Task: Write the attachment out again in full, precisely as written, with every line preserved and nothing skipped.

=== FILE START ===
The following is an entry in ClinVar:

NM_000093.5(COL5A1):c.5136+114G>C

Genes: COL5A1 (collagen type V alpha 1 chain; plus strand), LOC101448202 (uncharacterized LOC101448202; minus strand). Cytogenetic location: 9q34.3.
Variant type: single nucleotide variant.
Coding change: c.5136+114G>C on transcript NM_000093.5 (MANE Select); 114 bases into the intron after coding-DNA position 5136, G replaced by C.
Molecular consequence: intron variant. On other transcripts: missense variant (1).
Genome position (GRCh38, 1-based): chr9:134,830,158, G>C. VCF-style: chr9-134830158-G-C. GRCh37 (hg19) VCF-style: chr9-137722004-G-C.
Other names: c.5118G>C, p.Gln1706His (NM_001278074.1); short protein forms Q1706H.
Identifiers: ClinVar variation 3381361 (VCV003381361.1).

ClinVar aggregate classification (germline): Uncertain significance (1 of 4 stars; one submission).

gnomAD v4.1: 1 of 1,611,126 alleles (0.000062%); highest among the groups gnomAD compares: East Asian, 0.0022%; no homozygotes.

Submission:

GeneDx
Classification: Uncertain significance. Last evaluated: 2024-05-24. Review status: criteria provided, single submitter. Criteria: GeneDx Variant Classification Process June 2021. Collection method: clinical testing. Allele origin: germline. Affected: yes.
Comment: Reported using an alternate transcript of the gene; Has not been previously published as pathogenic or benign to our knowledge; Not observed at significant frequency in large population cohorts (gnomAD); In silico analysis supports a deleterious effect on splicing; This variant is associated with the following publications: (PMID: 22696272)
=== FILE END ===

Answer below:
The following is an entry in ClinVar:

NM_000093.5(COL5A1):c.5136+114G>C

Genes: COL5A1 (collagen type V alpha 1 chain; plus strand), LOC101448202 (uncharacterized LOC101448202; minus strand). Cytogenetic location: 9q34.3.
Variant type: single nucleotide variant.
Coding change: c.5136+114G>C on transcript NM_000093.5 (MANE Select); 114 bases into the intron after coding-DNA position 5136, G replaced by C.
Molecular consequence: intron variant. On other transcripts: missense variant (1).
Genome position (GRCh38, 1-based): chr9:134,830,158, G>C. VCF-style: chr9-134830158-G-C. GRCh37 (hg19) VCF-style: chr9-137722004-G-C.
Other names: c.5118G>C, p.Gln1706His (NM_001278074.1); short protein forms Q1706H.
Identifiers: ClinVar variation 3381361 (VCV003381361.1).

ClinVar aggregate classification (germline): Uncertain significance (1 of 4 stars; one submission).

gnomAD v4.1: 1 of 1,611,126 alleles (0.000062%); highest among the groups gnomAD compares: East Asian, 0.0022%; no homozygotes.

Submission:

GeneDx
Classification: Uncertain significance. Last evaluated: 2024-05-24. Review status: criteria provided, single submitter. Criteria: GeneDx Variant Classification Process June 2021. Collection method: clinical testing. Allele origin: germline. Affected: yes.
Comment: Reported using an alternate transcript of the gene; Has not been previously published as pathogenic or benign to our knowledge; Not observed at significant frequency in large population cohorts (gnomAD); In silico analysis supports a deleterious effect on splicing; This variant is associated with the following publications: (PMID: 22696272)